This innovative collection brings together a range of perspectives on the notions of "orderly heterogeneity" and "social meaning", shedding light on how structured variation and indexicalities of social meaning "cohere" within linguistic communities. This book fills a gap in research on language variation by critically considering the position articulated by Weinrich, Labov, and Herzog in 1968 that linguistic diversity is systematically organized in ways that reflect and construct social order.

The volume investigates such key themes as

    • covariation and co-occurrence restrictions;
    • indexicality, perception and social meaning;
    • coherence and language change;
    • and the structure and measurement of coherence at different levels of analysis.

This collection advances our understanding of the coherence of linguistic communities through empirical investigations of larger and more diverse sets of variables, language varieties, speech styles, and communities, as afforded by the development and advancement of new methods and models in sociolinguistic research.

This book is of interest to scholars in sociolinguistics, language variation and change, and formal linguistics, as well as those interested in developments on research methods in linguistics.

chapter |13 pages

The coherence of linguistic communities

Orderly heterogeneity and social meaning
ByKaren V. Beaman, Gregory R. Guy

part Part I|54 pages

Theoretical perspectives in the study of coherence

chapter 1|17 pages

False oppositions in the study of coherence

ByDevyani Sharma

chapter 2|19 pages

Coherence across social and temporal scales

ByMeredith Tamminga, Lacey Wade

chapter 3|16 pages

Indexicality and coherence

ByGregory R. Guy, Livia Oushiro, Ronald Beline Mendes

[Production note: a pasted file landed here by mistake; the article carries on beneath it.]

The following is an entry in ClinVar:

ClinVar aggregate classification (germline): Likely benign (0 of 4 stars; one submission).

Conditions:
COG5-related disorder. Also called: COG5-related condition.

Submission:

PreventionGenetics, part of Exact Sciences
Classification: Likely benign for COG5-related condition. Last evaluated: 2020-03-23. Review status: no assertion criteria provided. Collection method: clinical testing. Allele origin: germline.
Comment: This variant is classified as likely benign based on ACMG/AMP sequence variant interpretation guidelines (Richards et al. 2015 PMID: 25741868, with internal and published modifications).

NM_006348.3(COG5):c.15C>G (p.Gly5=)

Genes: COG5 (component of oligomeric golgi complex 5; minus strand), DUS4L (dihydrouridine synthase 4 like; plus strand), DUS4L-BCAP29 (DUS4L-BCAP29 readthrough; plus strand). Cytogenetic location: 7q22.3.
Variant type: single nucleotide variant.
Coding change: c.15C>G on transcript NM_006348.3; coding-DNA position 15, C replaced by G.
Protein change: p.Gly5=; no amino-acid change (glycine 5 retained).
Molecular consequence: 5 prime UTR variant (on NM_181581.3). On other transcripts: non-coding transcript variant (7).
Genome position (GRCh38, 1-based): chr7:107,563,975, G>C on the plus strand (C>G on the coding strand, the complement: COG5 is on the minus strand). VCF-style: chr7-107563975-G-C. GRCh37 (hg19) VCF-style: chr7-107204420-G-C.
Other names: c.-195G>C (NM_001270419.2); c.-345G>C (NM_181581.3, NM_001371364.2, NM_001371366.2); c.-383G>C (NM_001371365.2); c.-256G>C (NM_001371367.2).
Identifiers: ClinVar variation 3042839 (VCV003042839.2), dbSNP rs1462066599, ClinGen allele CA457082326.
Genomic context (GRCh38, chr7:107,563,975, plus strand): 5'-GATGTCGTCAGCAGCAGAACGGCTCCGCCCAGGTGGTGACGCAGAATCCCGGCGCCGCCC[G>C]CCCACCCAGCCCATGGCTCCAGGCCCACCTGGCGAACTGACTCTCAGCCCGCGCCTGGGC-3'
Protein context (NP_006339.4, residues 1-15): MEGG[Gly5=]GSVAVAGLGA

part Part II|74 pages

Methodological advances in the study of coherence

chapter 4|16 pages

What's in a lect? Coherence in phonetic and grammatical variation

ByJames A. Walker, Michol F. Hoffman, Miriam Meyerhoff

chapter 5|19 pages

Measuring change in lectal coherence across real- and apparent-time

ByKaren V. Beaman, Konstantin Sering

chapter 6|21 pages

Looking for covariation in heritage Italian in Toronto 1

ByNaomi Nagy, Timothy Gadanidis

chapter 7|16 pages

Measuring distance-based coherence

ByBenedikt Szmrecsanyi

part Part III|57 pages

Social dimensions of coherence

chapter 8|18 pages

How social salience can illuminate the outcomes of linguistic contact

Data from Spanish in Boston
ByDaniel Erker

chapter 9|15 pages

Mapping social and sociophonetic changes

Gender in Auckland English
ByEvan Hazenberg

part Part IV|57 pages

Perceptual approaches to the study of coherence

chapter 11|18 pages

Not anything goes

On implicational coherence and the penalty for being incoherent
ByAnne-Sophie Ghyselen, Stefan Grondelaers

chapter 12|18 pages

Coherent patterns in nonstandard inflection in modern colloquial Standard Dutch?

ByHans Bennis, Frans Hinskens

chapter 13|19 pages

Coherence in a levelled variety

The case of Andalusian
ByJuan-Andrés Villena-Ponsoda, Matilde Vida-Castro, Álvaro Molina-García

part Part V|60 pages

Effects of standard language ideologies on coherence

chapter 14|20 pages

Identifying language varieties

Coexisting standards in spoken Italian 1
ByMassimo Cerruti, Alessandro Vietti

chapter 15|20 pages

Language change in real-time

40 years of lectal coherence in the Central Bavarian dialect-standard constellation of Austria 1
ByPhilip C. Vergeiner, Dominik Wallner, Lars Bülow

chapter 16|18 pages

Coherence and language contact

Orderly heterogeneity and social meaning in Namibian German 1
ByHeike Wiese, Antje Sauermann, Yannic Bracke